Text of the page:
- Do your research. Search the names of key corporate officials and major stakeholders, as well as the company itself. Proceed with caution if you turn up recent indictments or convictions, investigative articles, corporate name changes or any other information that raises red flags. For example, the CEO of one thinly traded, yet heavily touted, company that purports to be in the medical marijuana business spent nine years in prison for operating one of the largest drug smuggling operations in U.S. history. The former CEO of a similar company was recently indicted for his role in a multi-million dollar mortgage-based Ponzi scheme. Check the Federal Bureau of Prisons Inmate Locator to determine if a solicitation is coming from someone who has served time in a federal prison. Many states also have similar prisoner locator systems.
- Know where the stock trades. Most unsolicited spam recommendations involve stocks that do not trade on The NASDAQ Stock Market (NASDAQ OMX), the New York Stock Exchange (NYSE Euronext) or other registered national securities exchanges. Instead, these stocks may be quoted on an over-the-counter (OTC) quotation platform like the FINRA-operated Over-the-Counter Bulletin Board (OTCBB) and the platform operated by OTC Markets Group, Inc.
- Generally, there are no minimum quantitative standards that a company must meet to have its securities quoted in the OTC market.
- Many of the securities quoted in the OTC market don't have a liquid market. They're infrequently traded and can move up or down in price substantially from one trade to the next. This may make it difficult to sell your security at a later date.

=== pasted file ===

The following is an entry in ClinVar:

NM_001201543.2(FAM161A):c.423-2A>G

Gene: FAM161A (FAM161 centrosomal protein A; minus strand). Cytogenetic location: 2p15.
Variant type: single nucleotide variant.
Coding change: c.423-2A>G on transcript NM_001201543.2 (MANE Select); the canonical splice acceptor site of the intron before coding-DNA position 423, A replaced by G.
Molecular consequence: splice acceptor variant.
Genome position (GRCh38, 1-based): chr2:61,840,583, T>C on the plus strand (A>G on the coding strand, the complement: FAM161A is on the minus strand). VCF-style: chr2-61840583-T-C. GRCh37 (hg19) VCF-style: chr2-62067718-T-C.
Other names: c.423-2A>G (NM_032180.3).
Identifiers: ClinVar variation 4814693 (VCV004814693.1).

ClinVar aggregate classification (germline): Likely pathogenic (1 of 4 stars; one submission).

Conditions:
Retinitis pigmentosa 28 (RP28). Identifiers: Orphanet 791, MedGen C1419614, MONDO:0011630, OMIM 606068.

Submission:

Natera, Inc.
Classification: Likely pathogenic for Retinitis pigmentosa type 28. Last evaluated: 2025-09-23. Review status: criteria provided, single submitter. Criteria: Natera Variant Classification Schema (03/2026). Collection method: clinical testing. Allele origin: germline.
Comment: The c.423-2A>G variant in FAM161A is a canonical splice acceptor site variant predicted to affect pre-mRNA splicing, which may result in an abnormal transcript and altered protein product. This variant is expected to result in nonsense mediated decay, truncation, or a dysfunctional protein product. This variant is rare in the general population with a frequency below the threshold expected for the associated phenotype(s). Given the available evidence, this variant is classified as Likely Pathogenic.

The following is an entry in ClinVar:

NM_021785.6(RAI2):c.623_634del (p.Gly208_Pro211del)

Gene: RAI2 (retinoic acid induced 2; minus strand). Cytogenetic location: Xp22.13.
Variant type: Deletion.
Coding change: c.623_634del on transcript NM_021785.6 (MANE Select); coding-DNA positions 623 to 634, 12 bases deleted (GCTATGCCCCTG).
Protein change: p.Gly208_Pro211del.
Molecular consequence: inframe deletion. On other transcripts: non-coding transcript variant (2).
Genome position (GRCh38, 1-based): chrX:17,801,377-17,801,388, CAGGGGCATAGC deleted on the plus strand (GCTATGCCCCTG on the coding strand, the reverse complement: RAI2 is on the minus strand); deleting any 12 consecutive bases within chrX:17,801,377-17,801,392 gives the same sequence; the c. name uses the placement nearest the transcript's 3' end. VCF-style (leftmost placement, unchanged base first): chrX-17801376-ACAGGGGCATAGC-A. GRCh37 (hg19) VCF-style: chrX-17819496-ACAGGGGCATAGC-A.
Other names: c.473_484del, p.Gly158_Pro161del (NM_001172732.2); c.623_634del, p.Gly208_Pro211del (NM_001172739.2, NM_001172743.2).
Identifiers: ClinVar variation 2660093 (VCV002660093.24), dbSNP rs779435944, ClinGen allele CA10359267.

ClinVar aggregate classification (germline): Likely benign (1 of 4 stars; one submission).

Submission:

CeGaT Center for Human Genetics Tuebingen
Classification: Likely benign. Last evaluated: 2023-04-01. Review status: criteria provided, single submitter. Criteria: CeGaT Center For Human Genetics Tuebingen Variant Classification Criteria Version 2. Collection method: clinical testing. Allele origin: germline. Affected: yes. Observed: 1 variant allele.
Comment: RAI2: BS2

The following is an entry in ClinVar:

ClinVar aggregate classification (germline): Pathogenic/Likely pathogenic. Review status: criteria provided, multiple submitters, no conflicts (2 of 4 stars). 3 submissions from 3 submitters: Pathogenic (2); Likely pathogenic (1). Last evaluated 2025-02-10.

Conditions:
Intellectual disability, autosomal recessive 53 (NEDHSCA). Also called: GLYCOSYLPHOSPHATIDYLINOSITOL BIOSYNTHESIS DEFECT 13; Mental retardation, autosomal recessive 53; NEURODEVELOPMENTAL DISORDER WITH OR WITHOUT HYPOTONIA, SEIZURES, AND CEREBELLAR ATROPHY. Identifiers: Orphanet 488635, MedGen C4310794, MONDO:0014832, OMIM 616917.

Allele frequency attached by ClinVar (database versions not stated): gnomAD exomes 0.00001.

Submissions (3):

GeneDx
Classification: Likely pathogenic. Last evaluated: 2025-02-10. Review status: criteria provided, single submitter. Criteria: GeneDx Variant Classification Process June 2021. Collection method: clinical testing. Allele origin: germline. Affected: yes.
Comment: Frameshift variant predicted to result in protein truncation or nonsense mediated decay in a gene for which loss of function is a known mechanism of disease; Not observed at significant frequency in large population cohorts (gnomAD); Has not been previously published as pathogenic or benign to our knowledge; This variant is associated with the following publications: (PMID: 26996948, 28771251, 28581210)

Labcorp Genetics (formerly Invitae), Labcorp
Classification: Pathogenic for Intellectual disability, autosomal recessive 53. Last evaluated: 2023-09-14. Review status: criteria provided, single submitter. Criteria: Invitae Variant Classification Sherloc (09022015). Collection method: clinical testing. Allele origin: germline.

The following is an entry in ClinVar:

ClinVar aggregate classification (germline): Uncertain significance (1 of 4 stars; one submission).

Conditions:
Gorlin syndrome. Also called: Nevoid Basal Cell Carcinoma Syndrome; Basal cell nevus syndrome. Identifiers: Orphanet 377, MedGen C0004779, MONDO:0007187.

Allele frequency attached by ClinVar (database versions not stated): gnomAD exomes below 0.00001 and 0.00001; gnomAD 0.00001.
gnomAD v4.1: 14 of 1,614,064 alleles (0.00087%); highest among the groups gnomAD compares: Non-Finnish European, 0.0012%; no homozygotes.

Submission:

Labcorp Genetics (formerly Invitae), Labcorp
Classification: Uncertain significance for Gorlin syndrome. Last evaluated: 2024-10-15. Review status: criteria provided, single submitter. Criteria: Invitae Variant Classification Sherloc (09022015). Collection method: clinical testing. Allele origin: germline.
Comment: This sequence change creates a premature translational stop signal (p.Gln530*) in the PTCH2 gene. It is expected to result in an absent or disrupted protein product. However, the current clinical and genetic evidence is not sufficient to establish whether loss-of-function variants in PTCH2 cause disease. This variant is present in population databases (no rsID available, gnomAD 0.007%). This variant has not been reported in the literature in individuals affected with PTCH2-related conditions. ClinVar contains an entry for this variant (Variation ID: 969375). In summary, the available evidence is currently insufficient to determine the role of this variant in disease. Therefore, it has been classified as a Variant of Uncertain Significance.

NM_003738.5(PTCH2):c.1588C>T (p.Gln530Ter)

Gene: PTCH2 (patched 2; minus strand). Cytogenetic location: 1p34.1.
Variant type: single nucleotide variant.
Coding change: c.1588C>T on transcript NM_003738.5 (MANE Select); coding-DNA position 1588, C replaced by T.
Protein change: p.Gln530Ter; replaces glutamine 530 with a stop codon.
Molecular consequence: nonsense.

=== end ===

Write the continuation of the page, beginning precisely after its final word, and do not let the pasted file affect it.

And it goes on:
- Read a company's SEC filings, if available. Most public companies file reports with the Securities and Exchange Commission (SEC). Check the SEC's EDGAR database to find out whether the company files with the SEC. Read the reports and verify any information you have heard about the company.
Remember that just because a company has registered its securities or has filed reports with the SEC does not mean it will be a good investment—or the right fit for you. Also, be aware that not all financial information filed with the SEC, or published elsewhere, is independently audited. Unaudited financials are just that—not reviewed by an independent third party.
- Be wary of frequent changes to a company's name or business focus. Name changes and the potential for manipulation often go hand in hand. One low-priced stock now claiming to be in the medical marijuana business has had four name changes in the past 10 years. Another company switched from the coffee business to focus "on the rapidly emerging medical marijuana industries." Name changes can turn up in company press releases, internet searches and, if the company files periodic reports, in the SEC's EDGAR database.
- Check out the person selling the stock or investment. A legitimate investment salesperson must be properly licensed, and his or her firm must be registered with FINRA, the SEC and a state securities regulator—depending on the type of business the firm conducts. To check the background of a broker or investment adviser, use FINRA's BrokerCheck. You can also call your state securities regulator. When using BrokerCheck, research the name of the person who contacted you, as well as the name of the firm they claim to work for. Verify the caller's identity using the phone number on the firm's website or in a publicly available telephone directory.
If a Problem Occurs
If you believe you've been defrauded or treated unfairly by a securities professional or firm, file a complaint. If you suspect that someone you know has been taken in by a scam, send a tip.